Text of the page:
Scott Schwertly is the author of How to Be a Presentation God and CEO of Ethos3, a Nashville, TN-based presentation boutique providing professional presentation design and training for national and international clients ranging from Fortune 500 companies to branded individuals like Guy Kawasaki. If Scott is not working with his team building presentations, you will find him in the pool, on the bike, or on a long run. Scott lives in Nashville, TN with his wife and three dogs. He has a B.A. and M.B.A. from Harding University.

  • http://sowhatllc.com Steve Jansen

    Interesting timing as I saw this blog post minutes after uploading my own visual resume to SlideShare: goo.gl/6WdpgJ

  • http://www.empoweredpres.com Cory Jim

    Great blog Scott! However it says 4 steps, but you gave us 2 BONUS steps. ; ) We just uploaded Anna’s Visual Resume to add to our collection. goo.gl/6WdpgJ

  • http://caranyamembuat.com arlinda

    what the software you use make a visual resume? the visual resume video or slideshow? sorry for my bad english

  • Lynn

    Very useful article. I made several types of resume of myself, but It was just a ‘graphic’ but nothing until now. I just wanted to emphasize my skills in that design programs, but I didn’t know about this points. Now I got some hint about how to make my resume works for real job market. Thank you for your opinion, and I’ll share this with my friends.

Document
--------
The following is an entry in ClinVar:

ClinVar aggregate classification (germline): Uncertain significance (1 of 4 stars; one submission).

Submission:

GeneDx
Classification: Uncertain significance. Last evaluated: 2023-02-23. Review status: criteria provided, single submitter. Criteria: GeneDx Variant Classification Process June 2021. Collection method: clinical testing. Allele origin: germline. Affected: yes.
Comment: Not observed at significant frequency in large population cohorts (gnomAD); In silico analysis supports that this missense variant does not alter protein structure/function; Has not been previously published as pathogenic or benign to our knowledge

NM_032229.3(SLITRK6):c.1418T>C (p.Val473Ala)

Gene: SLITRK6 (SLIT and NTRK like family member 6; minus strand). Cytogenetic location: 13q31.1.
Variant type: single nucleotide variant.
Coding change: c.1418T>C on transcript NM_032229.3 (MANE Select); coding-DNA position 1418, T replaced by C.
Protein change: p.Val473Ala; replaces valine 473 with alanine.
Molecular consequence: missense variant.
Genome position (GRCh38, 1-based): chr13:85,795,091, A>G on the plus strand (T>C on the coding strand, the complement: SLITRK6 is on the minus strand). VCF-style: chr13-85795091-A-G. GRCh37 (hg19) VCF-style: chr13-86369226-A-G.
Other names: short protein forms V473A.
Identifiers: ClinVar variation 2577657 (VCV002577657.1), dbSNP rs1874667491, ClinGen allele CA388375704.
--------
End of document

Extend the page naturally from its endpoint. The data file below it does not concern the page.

• Reality Momoh

    Splendid,
    Sure & BEST of the BEST,

    THANKS for the INSIGHT.

  • martanto

    So,what’s maked to the sofware,I’m sorry,i can’t make to english..tq

  • http://claritycareermanagement.com.au Jenni Proctor

    I love these visual resumes. Great article. Thanks for sharing the ideas.

  • http://lewissandler.podbean.com lewis

    Visual resumes are cute but: Do you think a HR person or recruiter will want to watch these slideshows from a job applicant? I don’t think so. We get dozens of CV/resumes per month. The average time a HR person looks at a paper resume is 8-10 seconds. Why would a HR person spend more time then this reviewing a visual resume?

  • http://www.locanto.info/safer_trading/blog/ Jennifer Agrazada-Schreiner

    How are employers receiving these kinds of resumes? I find it easy to read and very entertaining but perhaps some companies prefer traditional ways?

  • http://jnanadask.blogspot.com jnanadas k

    This is better,thanks for it.

  • Paul Ogunleye

    Excellent tips. Thanks

  • http://www.bklynresumestudio.com Dana Leavy-Detrick

    Interesting as a compliment to your traditional resume – definitely gives you a platform to expand on the information you want to present, that maybe doesn’t fit within the formal resume framework. But I wouldn’t necessarily use this instead of a text resume – they still need to be able to scan, parse, and forward that along. Good stuff.

  • http://www.pixsume.com/ Visual Resume

    First of all nice article . visual resume are defiantly provide you a better chance and help you to stand out form crowd. most of the recruiter take 5-6 sec. to see a resume , and your visual resume help them to see what you are and you can provide.

  • http://fineartamerica.com/profiles/mike-hoyle.html mike hoyle

    what a sorry bunch of unimaginative conveyor-belt beings, treading their sad circle from office to home to lunch to toilet to bar to grave – ladder climbing nobodies – more of the same individualist goal-lead and desire-driven pen pushers – where is your originality? How are you helping to pay your debts?
    If everyone uses this technique, it is still down to the hapless ‘taste’ of the recruitment consultant office nobody – be a real go getter, move to China

  • http://about.me/mysaadeh mysaadeh

    hi, please check my visual resume and let me know your feedback

    thanks

    http://t.co/sJkzPLcTEV

  • Ps Nep

    Hi Friends,

    You can create a visual timeline CV here too:

    http://www.consultantdb.com/visual_CV/index.php

    Try it out.